Azerbaijan: Armenia-EU-US meeting deepens regional rifts

Azerbaijan has expressed concerns that the upcoming meeting between Armenian Prime Minister Nikol Pashinyan, European Commission President Ursula von der Leyen, and US Secretary of State Antony Blinken will introduce "new dividing lines" in the South Caucasus. Scheduled for early next month in Brussels, this conference, according to Azerbaijan, threatens to foster division rather than facilitate genuine negotiation efforts.

Publication: 27.03.2024 - 12:56
Azerbaijan: Armenia-EU-US meeting deepens regional rifts
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Aykhan Hajizada, spokesperson for Azerbaijan’s Foreign Ministry, criticized the conference for promoting divisive influence spheres in the region under the guise of diplomacy. He labeled the actions of the EU and the US as "one-sided and biased," accusing them of adopting a "double standard approach." Hajizada highlighted concerns about the conference's lack of transparency and regional inclusivity, asserting it undermines confidence-building and integrity in the region.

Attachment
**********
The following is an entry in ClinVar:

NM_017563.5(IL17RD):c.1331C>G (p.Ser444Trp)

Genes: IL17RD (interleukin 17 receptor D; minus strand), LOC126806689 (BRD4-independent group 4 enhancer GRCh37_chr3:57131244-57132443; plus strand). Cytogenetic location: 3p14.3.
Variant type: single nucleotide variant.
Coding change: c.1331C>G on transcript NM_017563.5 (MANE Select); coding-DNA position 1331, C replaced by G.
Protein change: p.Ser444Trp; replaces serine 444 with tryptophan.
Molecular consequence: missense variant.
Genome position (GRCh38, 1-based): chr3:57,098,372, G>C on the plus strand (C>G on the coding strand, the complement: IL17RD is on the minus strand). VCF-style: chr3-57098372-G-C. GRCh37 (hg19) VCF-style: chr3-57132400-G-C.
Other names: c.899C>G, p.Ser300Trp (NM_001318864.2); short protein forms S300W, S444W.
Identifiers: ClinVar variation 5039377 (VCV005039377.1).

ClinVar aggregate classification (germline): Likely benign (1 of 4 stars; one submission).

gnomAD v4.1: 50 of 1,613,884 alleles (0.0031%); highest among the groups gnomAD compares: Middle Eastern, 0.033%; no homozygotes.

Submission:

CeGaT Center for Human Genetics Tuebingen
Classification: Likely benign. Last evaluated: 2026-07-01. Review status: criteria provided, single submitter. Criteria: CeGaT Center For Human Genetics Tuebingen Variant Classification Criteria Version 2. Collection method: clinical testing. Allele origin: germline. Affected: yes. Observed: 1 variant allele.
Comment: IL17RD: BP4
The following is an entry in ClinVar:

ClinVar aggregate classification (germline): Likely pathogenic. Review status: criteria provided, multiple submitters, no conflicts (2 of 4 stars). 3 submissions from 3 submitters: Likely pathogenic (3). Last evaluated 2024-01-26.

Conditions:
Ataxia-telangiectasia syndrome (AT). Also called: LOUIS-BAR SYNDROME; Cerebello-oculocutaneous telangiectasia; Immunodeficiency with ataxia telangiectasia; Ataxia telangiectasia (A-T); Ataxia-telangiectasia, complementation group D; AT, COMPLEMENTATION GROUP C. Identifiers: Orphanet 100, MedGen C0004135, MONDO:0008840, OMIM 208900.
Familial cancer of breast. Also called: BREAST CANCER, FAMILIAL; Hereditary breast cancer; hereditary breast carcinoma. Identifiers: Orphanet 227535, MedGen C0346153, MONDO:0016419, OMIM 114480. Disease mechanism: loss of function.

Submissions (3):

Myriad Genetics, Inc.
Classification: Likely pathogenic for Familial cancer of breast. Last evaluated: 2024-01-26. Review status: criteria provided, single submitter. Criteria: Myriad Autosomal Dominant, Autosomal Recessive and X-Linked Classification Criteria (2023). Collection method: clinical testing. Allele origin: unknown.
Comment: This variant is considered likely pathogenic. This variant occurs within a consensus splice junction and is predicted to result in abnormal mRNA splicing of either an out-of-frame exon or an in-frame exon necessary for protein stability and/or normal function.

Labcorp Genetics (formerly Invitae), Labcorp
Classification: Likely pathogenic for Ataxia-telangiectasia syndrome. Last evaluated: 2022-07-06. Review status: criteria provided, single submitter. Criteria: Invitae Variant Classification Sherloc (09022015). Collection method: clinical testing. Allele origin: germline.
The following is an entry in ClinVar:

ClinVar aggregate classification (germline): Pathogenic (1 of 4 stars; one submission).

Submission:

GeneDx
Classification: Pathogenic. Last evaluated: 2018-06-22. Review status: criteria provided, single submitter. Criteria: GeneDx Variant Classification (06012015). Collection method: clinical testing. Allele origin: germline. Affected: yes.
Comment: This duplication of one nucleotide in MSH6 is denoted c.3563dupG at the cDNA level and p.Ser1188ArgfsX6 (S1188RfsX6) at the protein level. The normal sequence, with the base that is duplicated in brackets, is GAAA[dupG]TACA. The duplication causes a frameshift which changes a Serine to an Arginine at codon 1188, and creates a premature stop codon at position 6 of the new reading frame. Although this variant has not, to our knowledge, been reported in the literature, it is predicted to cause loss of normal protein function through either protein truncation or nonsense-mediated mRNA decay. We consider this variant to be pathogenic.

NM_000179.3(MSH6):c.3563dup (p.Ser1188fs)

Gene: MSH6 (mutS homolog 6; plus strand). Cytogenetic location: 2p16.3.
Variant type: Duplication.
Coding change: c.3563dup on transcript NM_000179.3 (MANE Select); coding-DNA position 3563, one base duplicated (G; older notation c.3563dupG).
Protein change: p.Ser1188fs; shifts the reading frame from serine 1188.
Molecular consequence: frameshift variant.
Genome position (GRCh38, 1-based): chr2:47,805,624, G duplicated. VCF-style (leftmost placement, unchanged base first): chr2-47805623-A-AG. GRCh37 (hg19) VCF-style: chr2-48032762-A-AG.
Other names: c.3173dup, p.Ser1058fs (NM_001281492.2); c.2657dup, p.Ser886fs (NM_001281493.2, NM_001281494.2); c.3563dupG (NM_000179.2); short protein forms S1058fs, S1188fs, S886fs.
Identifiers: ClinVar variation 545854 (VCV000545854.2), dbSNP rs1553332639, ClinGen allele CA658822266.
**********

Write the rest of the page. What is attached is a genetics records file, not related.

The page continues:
The spokesperson also warned that the overtly pro-Armenian stance of Washington and Brussels might delude Armenia into expecting EU and US backing in any future provocations against Baku. "Should such scenarios unfold, the EU and the US would bear responsibility for any resultant destabilization," Hajizada stated. He urged all parties to avoid actions that could derail peace talks and escalate regional tensions.

The backdrop to these remarks is the prolonged tension between Baku and Yerevan, dating back to 1991 over the Karabakh region, internationally recognized as part of Azerbaijan but occupied by Armenian forces. The conflict saw a significant shift in the fall of 2020 when Azerbaijan reclaimed much of the territory, leading to a Russian-mediated peace agreement that also paved the way for normalization efforts. Azerbaijan reaffirmed its sovereignty over Karabakh following an "anti-terrorism operation" in September 2023, marking the end of separatist control in the area.

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